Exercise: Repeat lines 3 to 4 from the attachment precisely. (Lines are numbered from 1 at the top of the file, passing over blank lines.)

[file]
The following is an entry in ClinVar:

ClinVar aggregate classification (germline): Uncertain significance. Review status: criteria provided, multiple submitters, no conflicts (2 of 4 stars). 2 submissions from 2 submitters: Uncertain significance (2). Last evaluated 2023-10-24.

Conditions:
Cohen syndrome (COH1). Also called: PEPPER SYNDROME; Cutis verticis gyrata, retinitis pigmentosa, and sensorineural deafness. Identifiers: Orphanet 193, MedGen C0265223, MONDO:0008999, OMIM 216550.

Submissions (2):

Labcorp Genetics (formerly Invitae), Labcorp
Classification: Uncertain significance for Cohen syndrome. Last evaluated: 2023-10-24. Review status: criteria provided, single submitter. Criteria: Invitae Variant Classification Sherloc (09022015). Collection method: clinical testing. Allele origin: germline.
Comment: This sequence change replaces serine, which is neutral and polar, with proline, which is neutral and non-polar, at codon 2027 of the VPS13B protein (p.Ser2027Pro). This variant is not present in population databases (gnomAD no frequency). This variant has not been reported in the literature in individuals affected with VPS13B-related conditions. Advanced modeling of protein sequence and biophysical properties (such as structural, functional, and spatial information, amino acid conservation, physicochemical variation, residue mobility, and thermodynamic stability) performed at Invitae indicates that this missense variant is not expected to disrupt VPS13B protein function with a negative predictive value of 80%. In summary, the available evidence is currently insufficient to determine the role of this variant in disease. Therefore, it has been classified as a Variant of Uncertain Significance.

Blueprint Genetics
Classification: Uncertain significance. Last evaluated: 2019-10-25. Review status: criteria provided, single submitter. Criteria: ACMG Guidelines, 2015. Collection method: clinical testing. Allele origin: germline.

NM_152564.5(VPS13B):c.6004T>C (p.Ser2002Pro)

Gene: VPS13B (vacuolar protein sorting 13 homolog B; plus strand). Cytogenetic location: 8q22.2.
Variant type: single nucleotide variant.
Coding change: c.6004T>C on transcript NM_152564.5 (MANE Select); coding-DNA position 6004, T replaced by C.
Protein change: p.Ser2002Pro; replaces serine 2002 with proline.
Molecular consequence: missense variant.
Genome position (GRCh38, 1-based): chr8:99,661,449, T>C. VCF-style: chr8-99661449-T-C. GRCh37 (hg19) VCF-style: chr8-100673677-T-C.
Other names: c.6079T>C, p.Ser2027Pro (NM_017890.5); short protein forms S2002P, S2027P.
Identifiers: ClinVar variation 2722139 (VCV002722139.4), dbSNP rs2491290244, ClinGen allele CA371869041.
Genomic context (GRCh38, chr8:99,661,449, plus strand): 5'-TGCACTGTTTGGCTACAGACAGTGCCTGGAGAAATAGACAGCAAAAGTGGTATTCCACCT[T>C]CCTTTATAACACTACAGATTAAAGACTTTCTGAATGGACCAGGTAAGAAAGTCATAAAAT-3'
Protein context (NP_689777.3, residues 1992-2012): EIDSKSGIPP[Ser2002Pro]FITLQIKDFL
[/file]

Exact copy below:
Conditions:
Cohen syndrome (COH1). Also called: PEPPER SYNDROME; Cutis verticis gyrata, retinitis pigmentosa, and sensorineural deafness. Identifiers: Orphanet 193, MedGen C0265223, MONDO:0008999, OMIM 216550.